Death rates in the United States due to cardiometabolic diseases — heart disease, stroke, diabetes and high blood pressure — have either plateaued or climbed in recent years, new research reveals.
The rates of death from those health conditions were declining but then hit a concerning inflection point in 2010, and either remained unchanged or increased thereafter, according to research published in the medical journal JAMA on Tuesday.
“We are losing ground in the battle against cardiovascular disease. Understanding what is contributing to these alarming trends may help direct specific strategies for prevention,” said Dr. Sadiya Khan, an assistant professor of cardiology at Northwestern University’s Feinberg School of Medicine in Chicago, who was the senior author of the research.
“Even more alarming are the persistent disparities with higher death rates among black Americans compared with white Americans,” Khan said. The research found that black adults consistently had higher cardiometabolic-related death rates than white adults, and black men had the highest rates.
“We need to reduce deaths from cardiometabolic diseases and we need to find strategies to reduce disparities,” she said.
The new research involved analyzing data from death certificates in the US Centers for Disease Control and Prevention’s WONDER database. The death certificates dated from 1999 to 2017.
The data showed that in 1999, total deaths by cause were 725,192 from heart disease, 167,366 from stroke, 68,399 from diabetes, and 16,968 from hypertension.
In 2017, total deaths by cause were 647,457 from heart disease, 146,383 from stroke, 83,564 from diabetes, and 35,316 from hypertension, the data showed.
From 1999 to 2017, 12.3% of fatal cardiometabolic events occurred in black individuals and 85.1% in white individuals, and 51.3% occurred in women, the data showed.
The researchers also found that the death rate for heart disease declined between 1999 and 2010 — and during those years there were 8.3 fewer deaths per 100,000 people annually versus the years following 2010.
The death rates also were going down for stroke and diabetes before 2010 but did not significantly change between that year and 2017, the data showed.
As for hypertension or high blood pressure, there was an inflection point in 2003 and the death rate tied to that condition increased less rapidly thereafter, the researchers found.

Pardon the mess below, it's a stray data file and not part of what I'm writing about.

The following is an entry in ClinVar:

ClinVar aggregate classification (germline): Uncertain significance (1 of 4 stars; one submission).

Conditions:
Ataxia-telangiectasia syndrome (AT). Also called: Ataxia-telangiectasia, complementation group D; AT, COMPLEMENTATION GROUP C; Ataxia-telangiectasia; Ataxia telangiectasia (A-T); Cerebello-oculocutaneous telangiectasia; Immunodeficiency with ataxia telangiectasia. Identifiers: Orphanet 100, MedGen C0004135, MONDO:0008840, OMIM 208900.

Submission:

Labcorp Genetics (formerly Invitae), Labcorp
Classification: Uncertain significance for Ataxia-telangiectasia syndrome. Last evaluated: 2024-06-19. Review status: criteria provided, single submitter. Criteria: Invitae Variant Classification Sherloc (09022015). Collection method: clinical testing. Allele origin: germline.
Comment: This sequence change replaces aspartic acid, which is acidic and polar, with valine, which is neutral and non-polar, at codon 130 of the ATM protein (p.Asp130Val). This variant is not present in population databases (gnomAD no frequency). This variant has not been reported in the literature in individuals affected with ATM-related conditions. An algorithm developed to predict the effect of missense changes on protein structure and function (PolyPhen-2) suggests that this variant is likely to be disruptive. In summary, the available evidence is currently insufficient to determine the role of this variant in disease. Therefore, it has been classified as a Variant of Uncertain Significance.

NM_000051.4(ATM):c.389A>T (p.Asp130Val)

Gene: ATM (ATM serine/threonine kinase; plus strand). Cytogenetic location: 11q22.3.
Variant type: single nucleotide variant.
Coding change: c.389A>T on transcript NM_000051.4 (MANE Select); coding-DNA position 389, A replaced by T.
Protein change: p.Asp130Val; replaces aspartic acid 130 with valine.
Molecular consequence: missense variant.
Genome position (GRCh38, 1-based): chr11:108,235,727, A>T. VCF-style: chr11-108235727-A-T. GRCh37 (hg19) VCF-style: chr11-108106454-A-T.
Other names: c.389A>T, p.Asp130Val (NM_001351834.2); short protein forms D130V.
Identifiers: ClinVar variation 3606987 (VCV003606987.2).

The research had some limitations, including that since it was based on death certificate data, it was subject to any errors presented in the death certificates. Additionally, more research is needed to determine why certain trends in the data occurred.
“Our study is also not able to definitively state what is driving the change in cardiometabolic death rates, but obesity is likely a leading culprit,” Khan said.
There are an estimated 47 million people in the United States who are living with cardiometabolic disorders, putting them at increased risk of developing heart disease or type 2 diabetes, according to the American College of Cardiology.
The change in cardiometabolic death rates from 1999 to 2010 versus 2010 to 2017 caused “alarm bells” to go off for Dr. Dave Montgomery, founding cardiologist at the PREvent Clinic in Sandy Springs, Georgia, who was not involved in the new research.
A likely explanation for these recent trends in the death rate data could be tied to an increase in the main drivers of cardiometabolic disease, hypertension and diabetes — such as obesity, said Montgomery, who also practices with Piedmont Healthcare in Atlanta.
“The surprising increase in death rates due to hypertension in blacks, a fully treatable condition, raises the most concern,” he said. “Hypertension is the main risk factor for stroke in the US, whose rates in this study were at a standstill. Again, suggesting that we’re losing footing.”
To prevent a personal risk of cardiometabolic disease, it is recommended to eat a healthy diet, exercise, control your blood pressure, manage excessive stress and don’t smoke, said Dr. Eric Adler, a cardiologist and a professor of medicine at the University of California, San Diego, who was not involved in the new research.
Yet he added that for the nation to lower death rates tied to cardiometabolic disease, the approach may be more complicated — and may require public health initiatives.
“In the ’80s and ’90s, we made great strides in treating cardiovascular disease, and I think that’s largely a result of public health measures. So decreases in tobacco use, and recognition of this association between cholesterol and cardiovascular disease,” Adler said.
“If anything, it’s flattening out now, so what is the next step? What is going to keep us on these declines? Is it going to be public health measures again that are going to do it?” he asked. “As Americans, we don’t really get our bang for our buck, despite spending the most on health care in the industrialized world. We spend the most and we still have these very high rates. … It speaks to putting more efforts in prevention.”